FIG. 8.
Deduced amino acid sequence of E. coli EutA (A) and fragmentary sequence homology between reactivating factors and Hsp70 family molecular chaperones (B). Positions that show fragmentary homology in panel B are underlined in panel A. Identical and similar ...

Inactivation of EAL during catalysis involves irreversible cleavage of the Co-C bond of AdoCbl. The modified coenzyme remains tightly bound to the enzyme. Thus, the reactivation of inactivated holoEAL must require the readenosylation of enzyme-bound modified coenzyme or the exchange of modified coenzyme for intact coenzyme. If the former was the case, ATP and a reducing agent would be necessary. If the latter was the case, AdoCbl would be necessary. The absolute requirements of AdoCbl and ATP but not of a reducing agent for reactivation strongly suggest that the reactivation of inactivated holoEAL by the EAL-reactivating factor takes place by the ATP-dependent cobalamin-exchange mechanism. The same requirements for the activation of inactive enzyme-CN-Cbl complex also suggest this mechanism of (re)activation. Such reactivation by the ATP-dependent exchange of enzyme-bound modified coenzyme for intact AdoCbl has already been demonstrated to occur in the reactivation of inactivated holodiol dehydratase (28, 43) and hologlycerol dehydratase (21, 36) by their reactivating factors. In these enzymes, the ADP-bound forms of reactivating factors induce conformational change of the enzymes through complex formation, resulting in the release of enzyme-bound modified coenzyme (21, 28). Upon exchange of ADP for ATP at the nucleotide-binding site, the reactivating factors are converted into the low-affinity form for the dehydratases; thus, the complexes with dehydratases dissociate into the reactivating factors and the free apoenzymes that are reconstitutable to the active holoenzymes (21, 28). The reactivating factor does not become a final constituent of the enzyme system. Since the reactivating factors have extremely low but distinct levels of ATPase activity (21, 28, 36), the ATP-bound, low-affinity form of the factors is back converted into the ADP-bound, high-affinity form. That is, the factors' affinity for the enzymes is controlled by the bound nucleotides. These features of action mechanisms of diol and glycerol dehydratase reactivating factors are quite analogous to those of representative molecular chaperones, such as GroEL and DnaK. Therefore, we concluded that the reactivating factors for diol and glycerol dehydratases are a new type of molecular chaperones that participate in the reactivation of the already-folded but inactivated enzymes. Recently, the crystal structure of the nucleotide-free form of GdrAB of K. pneumoniae was reported by Liao et al. (26). The crystal structure of DdrAB of K. oxytoca is very similar to that of GdrAB (40).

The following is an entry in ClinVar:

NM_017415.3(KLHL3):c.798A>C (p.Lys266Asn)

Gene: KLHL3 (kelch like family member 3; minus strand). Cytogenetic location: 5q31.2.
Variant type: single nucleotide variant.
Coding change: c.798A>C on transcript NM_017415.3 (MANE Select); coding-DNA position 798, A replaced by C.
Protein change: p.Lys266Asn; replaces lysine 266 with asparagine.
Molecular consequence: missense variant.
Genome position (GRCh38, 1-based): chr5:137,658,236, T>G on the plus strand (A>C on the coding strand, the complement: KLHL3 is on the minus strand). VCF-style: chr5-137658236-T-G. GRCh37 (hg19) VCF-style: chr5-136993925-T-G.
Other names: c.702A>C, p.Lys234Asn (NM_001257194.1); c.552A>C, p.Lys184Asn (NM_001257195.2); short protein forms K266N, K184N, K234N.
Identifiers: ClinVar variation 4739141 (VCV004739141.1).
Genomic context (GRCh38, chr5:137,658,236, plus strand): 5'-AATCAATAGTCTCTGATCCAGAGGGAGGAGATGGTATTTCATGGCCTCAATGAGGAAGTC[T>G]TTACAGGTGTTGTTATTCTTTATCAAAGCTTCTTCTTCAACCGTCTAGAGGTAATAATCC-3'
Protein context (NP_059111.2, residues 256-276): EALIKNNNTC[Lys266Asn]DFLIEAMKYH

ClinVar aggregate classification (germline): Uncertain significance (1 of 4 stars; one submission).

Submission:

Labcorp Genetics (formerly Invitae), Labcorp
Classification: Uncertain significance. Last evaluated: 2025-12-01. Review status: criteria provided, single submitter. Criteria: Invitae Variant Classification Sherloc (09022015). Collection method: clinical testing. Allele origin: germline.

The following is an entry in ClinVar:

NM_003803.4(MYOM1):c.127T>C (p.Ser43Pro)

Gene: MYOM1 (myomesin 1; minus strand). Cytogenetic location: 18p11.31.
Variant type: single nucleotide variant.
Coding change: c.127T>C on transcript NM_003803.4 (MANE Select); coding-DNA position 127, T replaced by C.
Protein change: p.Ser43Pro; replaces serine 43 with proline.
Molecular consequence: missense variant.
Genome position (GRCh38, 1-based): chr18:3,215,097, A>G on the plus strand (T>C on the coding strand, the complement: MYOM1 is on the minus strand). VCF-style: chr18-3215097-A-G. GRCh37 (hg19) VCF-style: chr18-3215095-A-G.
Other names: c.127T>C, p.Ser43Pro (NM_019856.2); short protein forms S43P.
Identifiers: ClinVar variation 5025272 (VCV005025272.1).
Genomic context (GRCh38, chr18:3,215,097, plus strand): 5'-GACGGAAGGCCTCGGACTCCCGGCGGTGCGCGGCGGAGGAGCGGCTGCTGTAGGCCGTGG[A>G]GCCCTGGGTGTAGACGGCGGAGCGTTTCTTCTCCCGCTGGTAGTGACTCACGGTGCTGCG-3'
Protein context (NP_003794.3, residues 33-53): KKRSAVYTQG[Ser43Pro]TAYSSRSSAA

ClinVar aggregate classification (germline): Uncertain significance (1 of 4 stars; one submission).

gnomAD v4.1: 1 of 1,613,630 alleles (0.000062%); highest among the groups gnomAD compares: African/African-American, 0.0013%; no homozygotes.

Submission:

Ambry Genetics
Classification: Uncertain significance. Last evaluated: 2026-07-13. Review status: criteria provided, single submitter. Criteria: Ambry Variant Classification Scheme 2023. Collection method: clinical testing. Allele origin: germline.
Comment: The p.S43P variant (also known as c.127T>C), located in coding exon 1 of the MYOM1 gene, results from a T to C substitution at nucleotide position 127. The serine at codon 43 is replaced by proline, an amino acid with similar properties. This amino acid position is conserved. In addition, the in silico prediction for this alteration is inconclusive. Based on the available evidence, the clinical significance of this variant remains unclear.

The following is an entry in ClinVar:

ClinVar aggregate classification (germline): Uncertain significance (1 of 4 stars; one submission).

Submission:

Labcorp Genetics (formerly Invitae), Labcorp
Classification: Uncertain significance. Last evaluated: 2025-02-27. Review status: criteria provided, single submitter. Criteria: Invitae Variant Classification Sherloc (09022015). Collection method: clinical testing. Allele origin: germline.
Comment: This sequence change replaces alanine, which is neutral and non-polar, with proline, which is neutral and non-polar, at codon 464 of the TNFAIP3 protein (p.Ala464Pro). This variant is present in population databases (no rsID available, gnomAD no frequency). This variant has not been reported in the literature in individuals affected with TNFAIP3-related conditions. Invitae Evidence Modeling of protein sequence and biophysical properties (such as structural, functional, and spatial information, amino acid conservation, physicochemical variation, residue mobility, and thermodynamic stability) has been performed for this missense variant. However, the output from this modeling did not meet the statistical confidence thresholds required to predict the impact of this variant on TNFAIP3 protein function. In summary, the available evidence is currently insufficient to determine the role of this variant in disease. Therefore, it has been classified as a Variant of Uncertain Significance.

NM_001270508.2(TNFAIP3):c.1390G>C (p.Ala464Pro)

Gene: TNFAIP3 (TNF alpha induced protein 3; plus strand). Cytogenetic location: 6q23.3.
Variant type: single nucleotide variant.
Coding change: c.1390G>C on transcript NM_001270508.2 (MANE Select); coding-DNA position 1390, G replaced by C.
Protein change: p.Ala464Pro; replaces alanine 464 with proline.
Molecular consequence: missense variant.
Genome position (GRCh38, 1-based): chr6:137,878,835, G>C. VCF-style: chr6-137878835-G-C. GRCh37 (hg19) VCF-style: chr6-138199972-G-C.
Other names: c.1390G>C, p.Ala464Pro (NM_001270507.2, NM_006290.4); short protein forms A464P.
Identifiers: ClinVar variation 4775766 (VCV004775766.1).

All the data presented here strongly suggest that the reactivation of inactivated holoEAL occurs similarly, although the detailed mechanism of the EAL-reactivating factor has not yet been elucidated. Baker et al. (4) reported that AdoCbl-dependent β-lysine mutase undergoes concomitant inactivation during catalysis that accompanies irreversible cleavage of the Co-C bond of AdoCbl. They noted that this inactivation is prevented by the addition of ATP and a sulfhydryl protein named E2. However, it might be possible that this phenomenon is not due to the prevention of inactivation but to the reactivation of the inactivated holoenzyme and that E2 is a kind of reactivating factor for this enzyme. It was reported that there is a glmL (mutL) gene between the glmS (mutS) and glmE (mutE) genes for clostridial glutamate mutase (50). The function of its product is not known at present. Since the deduced amino acid sequence of GlmL (MutL) shows fragmentary similarity to DdrA, GdrA, and EutA (Fig. (Fig.8B),8B), it might be a reactivating factor for glutamate mutase or its major component. Therefore, such reactivating factors are not special but rather general for the AdoCbl-dependent enzymes. This seems reasonable, because AdoCbl-dependent enzymes catalyze reactions by radical mechanism and tend to undergo suicide inactivation during catalysis or inactivation by oxygen in the absence of substrate (40).

Acknowledgments

This work was supported in part by Grant-in-Aid for Scientific Research ([B] 13480195 and Priority Areas 753) to T.T. from the Ministry of Education, Science, Sports, and Culture, Japan.

We thank Hirotada Mori for providing clone 421 of the Kohara E. coli genomic λ phage library. We also thank Kumiko Ito, Ruriko Ogawa, and Yukiko Kurimoto for assistance in manuscript preparation.